It should be noted that I was looking for a means to protect my real investment, several ewes and lambs that were under constant threat from coyotes.  I read about guardian llamas—solo llamas introduced into a flock of sheep that would naturally protect their wooly counterparts from predators.  As it turned out, Janet was useless. She would actually ignore the sheep all day and watched indifferently as coyotes killed three lambs in one month.  Janet is no longer employed, but her size, stealth, subsistence entirely on natural fauna and rock solid footing did cause me to be intrigued by the idea of utilizing trained llamas for backcountry forays.

    First Lite is based in the heart of the Rocky Mountains of central Idaho.  I’ve never had an out-of-towner that didn’t describe big game hunting here as tortuous, soul-crushingly difficult or just plain impossible.  I recently took a friend hunting who was a division one football player in college and he said that our hunting was way worse than anything he ever saw in his football days.  Our neighboring peaks are generally around 9k to 11k in height--not the tallest by any means--but there is basically little-to-no terrain here that isn’t downright steep, as in lose your footing and roll 100 yards downhill steep.  Couple this with the fact that we are surrounded by millions of acres of public wilderness and you can imagine pack stock in this state is a very nice thing to have.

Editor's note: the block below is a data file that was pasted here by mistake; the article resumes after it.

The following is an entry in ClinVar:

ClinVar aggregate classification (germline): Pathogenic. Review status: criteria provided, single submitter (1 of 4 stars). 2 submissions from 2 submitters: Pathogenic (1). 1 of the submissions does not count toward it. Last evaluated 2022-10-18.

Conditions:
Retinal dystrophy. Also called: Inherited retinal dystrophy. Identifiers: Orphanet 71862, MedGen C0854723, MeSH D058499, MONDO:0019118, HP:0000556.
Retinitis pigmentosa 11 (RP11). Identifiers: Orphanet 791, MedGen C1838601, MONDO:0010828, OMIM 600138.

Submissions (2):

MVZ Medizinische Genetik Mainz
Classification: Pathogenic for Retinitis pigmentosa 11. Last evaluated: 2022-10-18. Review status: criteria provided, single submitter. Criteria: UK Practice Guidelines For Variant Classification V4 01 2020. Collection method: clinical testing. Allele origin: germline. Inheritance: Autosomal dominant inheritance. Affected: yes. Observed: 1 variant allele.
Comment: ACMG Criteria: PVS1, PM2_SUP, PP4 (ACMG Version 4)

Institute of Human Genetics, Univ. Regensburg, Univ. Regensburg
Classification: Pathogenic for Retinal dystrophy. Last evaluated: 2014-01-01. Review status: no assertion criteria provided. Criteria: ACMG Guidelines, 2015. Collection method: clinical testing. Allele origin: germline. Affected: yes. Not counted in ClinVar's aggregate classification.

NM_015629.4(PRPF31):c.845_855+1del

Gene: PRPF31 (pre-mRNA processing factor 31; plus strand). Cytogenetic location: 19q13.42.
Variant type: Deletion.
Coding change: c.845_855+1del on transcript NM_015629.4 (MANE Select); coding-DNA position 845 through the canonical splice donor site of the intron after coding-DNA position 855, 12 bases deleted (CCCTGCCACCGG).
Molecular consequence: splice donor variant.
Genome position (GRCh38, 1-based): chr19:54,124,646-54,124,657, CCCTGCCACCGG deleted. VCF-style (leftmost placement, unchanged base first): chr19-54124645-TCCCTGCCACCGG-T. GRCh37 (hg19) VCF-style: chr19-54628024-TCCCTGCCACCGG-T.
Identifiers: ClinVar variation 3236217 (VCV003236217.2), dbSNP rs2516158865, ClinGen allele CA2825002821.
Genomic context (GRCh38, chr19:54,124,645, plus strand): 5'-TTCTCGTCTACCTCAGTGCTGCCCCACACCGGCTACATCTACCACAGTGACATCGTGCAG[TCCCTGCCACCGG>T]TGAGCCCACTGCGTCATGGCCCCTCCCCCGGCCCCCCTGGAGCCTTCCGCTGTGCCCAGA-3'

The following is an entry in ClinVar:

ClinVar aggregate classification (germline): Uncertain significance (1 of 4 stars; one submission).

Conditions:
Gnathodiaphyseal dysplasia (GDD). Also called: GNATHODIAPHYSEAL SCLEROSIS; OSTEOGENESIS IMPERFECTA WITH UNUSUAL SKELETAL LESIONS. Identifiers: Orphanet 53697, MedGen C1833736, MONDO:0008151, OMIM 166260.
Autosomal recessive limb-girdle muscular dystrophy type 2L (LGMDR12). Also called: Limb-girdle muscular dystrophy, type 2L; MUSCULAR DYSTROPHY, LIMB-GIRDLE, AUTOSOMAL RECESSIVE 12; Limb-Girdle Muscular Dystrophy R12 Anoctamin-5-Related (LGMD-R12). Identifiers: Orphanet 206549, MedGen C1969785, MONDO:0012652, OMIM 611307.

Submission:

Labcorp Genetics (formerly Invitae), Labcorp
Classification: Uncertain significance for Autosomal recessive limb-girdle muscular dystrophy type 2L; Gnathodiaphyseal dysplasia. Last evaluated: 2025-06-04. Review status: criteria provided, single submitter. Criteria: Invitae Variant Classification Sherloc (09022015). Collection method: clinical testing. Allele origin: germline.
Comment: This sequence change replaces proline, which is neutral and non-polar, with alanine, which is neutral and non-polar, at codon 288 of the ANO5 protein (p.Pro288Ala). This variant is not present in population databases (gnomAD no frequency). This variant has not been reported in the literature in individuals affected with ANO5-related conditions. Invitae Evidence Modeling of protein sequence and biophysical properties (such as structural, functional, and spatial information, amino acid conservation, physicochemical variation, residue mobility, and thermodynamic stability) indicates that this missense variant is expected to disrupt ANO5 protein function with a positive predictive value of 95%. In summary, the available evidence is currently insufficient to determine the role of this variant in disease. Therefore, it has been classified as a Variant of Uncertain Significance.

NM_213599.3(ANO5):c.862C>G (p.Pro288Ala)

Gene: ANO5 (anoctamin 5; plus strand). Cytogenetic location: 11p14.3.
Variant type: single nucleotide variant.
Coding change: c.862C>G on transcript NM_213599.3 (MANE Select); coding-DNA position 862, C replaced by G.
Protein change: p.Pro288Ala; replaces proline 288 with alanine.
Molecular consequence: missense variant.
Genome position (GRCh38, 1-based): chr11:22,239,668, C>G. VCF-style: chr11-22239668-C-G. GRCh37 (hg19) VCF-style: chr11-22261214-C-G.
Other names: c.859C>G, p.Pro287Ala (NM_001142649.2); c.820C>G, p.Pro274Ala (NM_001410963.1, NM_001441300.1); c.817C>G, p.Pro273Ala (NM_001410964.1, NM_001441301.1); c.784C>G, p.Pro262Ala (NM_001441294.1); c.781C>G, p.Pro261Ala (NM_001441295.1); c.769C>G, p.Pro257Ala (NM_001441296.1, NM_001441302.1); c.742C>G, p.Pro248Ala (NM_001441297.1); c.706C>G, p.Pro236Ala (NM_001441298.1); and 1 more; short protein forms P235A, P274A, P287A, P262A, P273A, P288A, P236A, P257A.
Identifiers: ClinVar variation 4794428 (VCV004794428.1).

Personally, I don’t have time for horses or mules and I doubt I could keep one healthy and fit.  With a young daughter at home and a wife who commutes to and from the city every week, maintaining horses or mules was a non-starter.  Llamas, on the other hand, are heralded by all for their ability to essentially take care of themselves—a hoof trimming here and there but no need for shoes and some brushing are all that is needed on a regular basis.  Basically, their natural ability to stay comfortable in nearly any weather without hay nor even daily access to water made them an obvious candidate for the climate here and my specific time constraints.   Having owned one, I knew they were very well suited for a relatively low maintenance lifestyle.  What I wasn't so sure about was whether they were all worthless, uncooperative jerks like Janet or if they could potentially be useful.

    Enter Beau and Kirsten Baty, a couple out of Idaho Falls that I was introduced to after speaking to about 20 different llama enthusiasts I found via the internet.  When I described my needs, several of these folks told me that I had to speak with Beau Baty at Wilderness Ridge Trail Llamas, so I gave him a call.  Turned out the Beau is not only a pack llama guru, but also a fourth generation outfitter, freakish backcountry hunter and most importantly, an all-around good guy.